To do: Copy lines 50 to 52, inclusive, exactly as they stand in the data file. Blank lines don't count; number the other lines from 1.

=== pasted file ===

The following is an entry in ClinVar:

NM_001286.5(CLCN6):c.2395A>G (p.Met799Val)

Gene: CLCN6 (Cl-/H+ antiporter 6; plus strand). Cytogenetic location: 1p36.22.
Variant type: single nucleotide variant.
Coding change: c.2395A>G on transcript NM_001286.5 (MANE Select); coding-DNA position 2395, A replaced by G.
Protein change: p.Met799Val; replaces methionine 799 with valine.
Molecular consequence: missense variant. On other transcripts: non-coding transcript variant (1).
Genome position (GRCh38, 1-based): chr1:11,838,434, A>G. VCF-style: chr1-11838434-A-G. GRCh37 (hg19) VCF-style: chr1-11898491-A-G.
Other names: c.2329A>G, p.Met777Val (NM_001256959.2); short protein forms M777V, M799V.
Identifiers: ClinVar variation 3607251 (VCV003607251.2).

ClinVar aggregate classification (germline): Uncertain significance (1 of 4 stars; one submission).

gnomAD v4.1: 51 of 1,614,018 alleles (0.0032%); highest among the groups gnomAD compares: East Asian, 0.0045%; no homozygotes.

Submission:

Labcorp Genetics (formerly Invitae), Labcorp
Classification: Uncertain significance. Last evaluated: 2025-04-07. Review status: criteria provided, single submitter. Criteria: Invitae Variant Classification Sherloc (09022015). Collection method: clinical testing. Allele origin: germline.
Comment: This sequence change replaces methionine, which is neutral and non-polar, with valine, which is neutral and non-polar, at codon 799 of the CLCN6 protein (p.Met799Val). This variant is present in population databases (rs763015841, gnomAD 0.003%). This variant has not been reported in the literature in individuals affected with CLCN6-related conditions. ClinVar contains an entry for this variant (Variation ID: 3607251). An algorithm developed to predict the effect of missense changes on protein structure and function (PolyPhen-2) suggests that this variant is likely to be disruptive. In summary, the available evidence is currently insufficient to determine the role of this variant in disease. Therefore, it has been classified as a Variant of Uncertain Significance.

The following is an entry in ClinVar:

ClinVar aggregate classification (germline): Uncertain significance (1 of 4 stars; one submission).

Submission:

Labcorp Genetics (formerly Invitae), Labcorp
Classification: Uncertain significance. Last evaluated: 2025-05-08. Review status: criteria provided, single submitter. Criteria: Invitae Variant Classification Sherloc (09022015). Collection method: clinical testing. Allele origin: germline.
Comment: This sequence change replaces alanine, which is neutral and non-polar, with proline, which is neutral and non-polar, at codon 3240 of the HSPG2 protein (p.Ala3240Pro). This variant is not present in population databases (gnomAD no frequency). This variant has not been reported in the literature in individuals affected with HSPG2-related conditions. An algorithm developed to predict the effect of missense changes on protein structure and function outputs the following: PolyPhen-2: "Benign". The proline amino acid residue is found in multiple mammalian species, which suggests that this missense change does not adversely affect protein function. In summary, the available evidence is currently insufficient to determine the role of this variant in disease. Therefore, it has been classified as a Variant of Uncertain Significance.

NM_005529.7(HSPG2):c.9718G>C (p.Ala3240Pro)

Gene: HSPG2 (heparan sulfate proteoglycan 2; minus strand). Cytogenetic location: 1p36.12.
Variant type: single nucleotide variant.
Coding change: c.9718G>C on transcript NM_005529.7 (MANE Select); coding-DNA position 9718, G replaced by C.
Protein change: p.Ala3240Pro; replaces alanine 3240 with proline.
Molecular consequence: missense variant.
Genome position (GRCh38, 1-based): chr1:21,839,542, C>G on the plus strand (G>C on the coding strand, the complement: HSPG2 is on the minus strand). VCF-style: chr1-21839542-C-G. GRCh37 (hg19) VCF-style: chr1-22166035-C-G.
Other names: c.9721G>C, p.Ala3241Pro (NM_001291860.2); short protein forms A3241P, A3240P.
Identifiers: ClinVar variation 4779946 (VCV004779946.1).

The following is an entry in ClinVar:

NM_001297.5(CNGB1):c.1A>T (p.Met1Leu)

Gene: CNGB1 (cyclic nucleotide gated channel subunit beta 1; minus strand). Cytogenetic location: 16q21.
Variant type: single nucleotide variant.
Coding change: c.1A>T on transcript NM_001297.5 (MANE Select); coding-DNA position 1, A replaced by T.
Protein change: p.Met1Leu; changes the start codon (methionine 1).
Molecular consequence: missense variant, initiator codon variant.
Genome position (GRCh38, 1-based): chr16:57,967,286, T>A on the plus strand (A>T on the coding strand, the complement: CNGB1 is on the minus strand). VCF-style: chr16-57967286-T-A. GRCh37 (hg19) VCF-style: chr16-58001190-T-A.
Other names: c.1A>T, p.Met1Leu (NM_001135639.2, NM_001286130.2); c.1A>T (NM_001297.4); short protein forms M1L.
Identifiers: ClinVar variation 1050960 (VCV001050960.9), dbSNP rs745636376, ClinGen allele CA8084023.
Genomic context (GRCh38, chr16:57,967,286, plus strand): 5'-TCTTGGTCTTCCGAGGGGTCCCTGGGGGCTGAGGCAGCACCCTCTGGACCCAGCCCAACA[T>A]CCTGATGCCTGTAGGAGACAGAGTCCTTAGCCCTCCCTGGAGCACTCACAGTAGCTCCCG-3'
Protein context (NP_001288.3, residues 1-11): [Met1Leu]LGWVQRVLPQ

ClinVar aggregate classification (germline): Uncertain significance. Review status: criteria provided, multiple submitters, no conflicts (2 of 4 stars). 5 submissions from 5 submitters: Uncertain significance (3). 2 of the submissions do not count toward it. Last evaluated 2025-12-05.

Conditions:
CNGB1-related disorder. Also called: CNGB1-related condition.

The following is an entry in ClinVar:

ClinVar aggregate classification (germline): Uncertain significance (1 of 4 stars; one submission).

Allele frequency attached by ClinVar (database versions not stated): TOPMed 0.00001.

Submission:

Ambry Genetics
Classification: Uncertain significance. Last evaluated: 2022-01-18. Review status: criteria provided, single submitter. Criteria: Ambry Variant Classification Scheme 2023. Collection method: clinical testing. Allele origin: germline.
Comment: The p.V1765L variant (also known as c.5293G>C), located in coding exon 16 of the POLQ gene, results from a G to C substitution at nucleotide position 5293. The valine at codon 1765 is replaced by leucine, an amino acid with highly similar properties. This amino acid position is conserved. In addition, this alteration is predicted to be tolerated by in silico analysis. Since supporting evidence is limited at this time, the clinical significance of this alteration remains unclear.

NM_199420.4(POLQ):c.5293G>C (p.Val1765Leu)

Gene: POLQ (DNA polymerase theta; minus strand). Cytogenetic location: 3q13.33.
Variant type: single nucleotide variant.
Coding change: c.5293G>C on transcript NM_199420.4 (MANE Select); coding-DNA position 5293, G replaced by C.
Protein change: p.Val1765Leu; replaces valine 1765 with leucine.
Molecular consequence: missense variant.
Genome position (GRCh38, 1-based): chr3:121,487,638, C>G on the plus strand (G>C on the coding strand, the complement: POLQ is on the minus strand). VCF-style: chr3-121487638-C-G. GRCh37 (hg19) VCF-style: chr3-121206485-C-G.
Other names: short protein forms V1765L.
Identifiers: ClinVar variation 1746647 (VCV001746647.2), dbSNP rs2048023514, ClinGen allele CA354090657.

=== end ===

Submission:

Ambry Genetics
Classification: Uncertain significance. Last evaluated: 2022-01-18. Review status: criteria provided, single submitter. Criteria: Ambry Variant Classification Scheme 2023. Collection method: clinical testing. Allele origin: germline.